The Office of the New York Attorney General released its annual “Pennies for Charity: Where Your Money Goes; Fundraising by Professional Fundraisers” report this week. The report documents the prevalence of charities’ use of professional for-profit fundraisers as outside contractors for purposes of fundraising, educating donors, and increasing returns. The report also documents that, while professional fundraisers can help charities meet their goals, some fundraisers “collect fees so large that charities receive only a small fraction of the total money donated.”
The AG found that almost $370 million, or 27 percent of funds raised, was retained by fundraisers to cover their fees and costs of conducting charitable campaigns. In 30 percent, or 273 campaigns, charities received less than 50 percent of funds raised. In 18 percent, or 161 campaigns, fundraiser expenses exceeded the revenue they raised for charities.
With numbers like that, the AG is encouraging donors to find out how much of their donations go to professional fundraisers handling charities’ solicitations, which they can do by visiting the “Pennies” database operated by the New York Charities Bureau.
The AG is also continuing its enforcement efforts against fraudulent fundraisers through its Operation Bottomfeeder. Operation Bottomfeeder is an ongoing Charities Bureau initiative that targets sham charities that exploit popular causes like breast cancer prevention and veterans in need. We’ve blogged about some of those efforts. The new report describes how sham charities continue to rely largely on telemarketing to reach certain groups like seniors. The report advises donors to be on the lookout for charities that claim to promote popular causes, such as veterans, cancer victims, or curing children’s illnesses, and have names that sound like those of better-known organizations.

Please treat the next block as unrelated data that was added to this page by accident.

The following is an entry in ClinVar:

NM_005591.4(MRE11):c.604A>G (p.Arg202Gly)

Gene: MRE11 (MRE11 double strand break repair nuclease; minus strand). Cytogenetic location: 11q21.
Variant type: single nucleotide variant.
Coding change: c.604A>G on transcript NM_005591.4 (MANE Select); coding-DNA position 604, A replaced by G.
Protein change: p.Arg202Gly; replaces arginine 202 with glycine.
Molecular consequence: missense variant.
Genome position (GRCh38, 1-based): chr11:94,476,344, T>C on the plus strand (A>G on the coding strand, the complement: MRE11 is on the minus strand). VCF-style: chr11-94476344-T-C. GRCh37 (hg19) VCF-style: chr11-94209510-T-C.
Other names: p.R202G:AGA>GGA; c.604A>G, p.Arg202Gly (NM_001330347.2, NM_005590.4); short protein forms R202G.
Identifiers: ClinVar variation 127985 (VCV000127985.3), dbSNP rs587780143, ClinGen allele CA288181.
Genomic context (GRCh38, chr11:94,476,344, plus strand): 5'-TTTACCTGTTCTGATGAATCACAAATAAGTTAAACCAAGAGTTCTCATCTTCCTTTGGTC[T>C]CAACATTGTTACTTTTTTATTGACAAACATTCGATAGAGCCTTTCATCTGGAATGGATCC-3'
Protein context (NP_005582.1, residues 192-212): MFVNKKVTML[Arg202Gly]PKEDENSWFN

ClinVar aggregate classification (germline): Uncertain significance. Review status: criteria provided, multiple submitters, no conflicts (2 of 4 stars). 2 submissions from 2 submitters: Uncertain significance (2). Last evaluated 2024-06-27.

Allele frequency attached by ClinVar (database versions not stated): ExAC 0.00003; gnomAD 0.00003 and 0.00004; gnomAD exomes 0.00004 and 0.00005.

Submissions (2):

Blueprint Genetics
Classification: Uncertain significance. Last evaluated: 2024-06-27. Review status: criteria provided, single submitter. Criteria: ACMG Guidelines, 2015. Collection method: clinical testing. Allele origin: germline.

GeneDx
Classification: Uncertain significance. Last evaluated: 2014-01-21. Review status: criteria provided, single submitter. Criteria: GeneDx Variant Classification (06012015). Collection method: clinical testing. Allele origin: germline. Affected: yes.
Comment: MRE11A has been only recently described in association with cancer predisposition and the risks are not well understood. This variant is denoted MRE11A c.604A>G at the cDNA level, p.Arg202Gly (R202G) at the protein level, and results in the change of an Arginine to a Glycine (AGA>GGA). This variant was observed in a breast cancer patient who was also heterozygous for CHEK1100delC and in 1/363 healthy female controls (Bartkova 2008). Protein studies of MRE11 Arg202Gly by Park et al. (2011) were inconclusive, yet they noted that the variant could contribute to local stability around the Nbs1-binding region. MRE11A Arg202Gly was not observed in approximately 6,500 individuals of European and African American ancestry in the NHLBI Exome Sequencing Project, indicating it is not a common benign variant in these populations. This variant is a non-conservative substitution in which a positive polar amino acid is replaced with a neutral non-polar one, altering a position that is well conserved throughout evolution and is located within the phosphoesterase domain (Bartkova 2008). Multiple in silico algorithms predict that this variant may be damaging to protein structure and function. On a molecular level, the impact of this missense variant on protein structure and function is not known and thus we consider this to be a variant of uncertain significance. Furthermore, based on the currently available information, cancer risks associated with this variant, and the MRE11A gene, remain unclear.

Should you care about this even if you’re not a charity but a for-profit company? Yes, of course. Cause marketing is very popular with for-profit companies: they conduct commercial co-ventures, matching donation programs, charitable sponsorships, and the like. While these programs trigger different types of legal obligations, they too can be scrutinized by regulators to ensure two things: the charities are actually getting the money promised to them; and consumers are getting clear and truthful information about what the companies are doing for the charities. The NYAG’s report highlights the fact that because residents of New York State are so generous in their charitable giving (as other states’ residents undoubtedly are as well), charitable programs and fundraising efforts will remain squarely within the regulators’ sight lines.